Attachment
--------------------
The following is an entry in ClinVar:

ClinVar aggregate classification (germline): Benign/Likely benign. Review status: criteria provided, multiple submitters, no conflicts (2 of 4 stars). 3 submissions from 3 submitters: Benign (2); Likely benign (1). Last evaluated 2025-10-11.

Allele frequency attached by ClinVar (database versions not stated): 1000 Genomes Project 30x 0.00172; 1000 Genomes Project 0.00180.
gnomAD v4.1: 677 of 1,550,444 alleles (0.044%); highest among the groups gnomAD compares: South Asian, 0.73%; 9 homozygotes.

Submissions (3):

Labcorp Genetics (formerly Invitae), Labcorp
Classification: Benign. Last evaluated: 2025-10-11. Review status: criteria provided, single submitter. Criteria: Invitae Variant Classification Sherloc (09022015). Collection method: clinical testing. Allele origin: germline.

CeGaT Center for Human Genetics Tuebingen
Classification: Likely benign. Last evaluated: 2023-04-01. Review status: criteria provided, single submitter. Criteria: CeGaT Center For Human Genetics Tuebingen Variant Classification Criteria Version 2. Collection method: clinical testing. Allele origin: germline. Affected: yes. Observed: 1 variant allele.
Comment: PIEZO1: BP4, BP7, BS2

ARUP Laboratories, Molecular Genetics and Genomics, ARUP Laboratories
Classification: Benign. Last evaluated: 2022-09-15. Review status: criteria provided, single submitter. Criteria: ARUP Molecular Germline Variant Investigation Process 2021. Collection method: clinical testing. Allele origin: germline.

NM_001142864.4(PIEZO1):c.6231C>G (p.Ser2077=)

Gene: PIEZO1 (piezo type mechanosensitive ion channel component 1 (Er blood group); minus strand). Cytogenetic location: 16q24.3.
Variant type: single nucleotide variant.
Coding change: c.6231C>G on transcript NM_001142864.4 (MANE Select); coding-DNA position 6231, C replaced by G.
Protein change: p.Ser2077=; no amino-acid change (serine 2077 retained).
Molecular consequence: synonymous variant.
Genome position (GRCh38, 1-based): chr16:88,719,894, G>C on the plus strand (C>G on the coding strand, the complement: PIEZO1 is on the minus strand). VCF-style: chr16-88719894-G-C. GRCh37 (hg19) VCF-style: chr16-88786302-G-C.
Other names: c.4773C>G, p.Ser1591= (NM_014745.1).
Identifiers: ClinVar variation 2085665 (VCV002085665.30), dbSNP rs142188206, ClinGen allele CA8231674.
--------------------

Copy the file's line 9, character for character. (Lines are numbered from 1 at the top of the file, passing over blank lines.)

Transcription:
Classification: Likely benign. Last evaluated: 2023-04-01. Review status: criteria provided, single submitter. Criteria: CeGaT Center For Human Genetics Tuebingen Variant Classification Criteria Version 2. Collection method: clinical testing. Allele origin: germline. Affected: yes. Observed: 1 variant allele.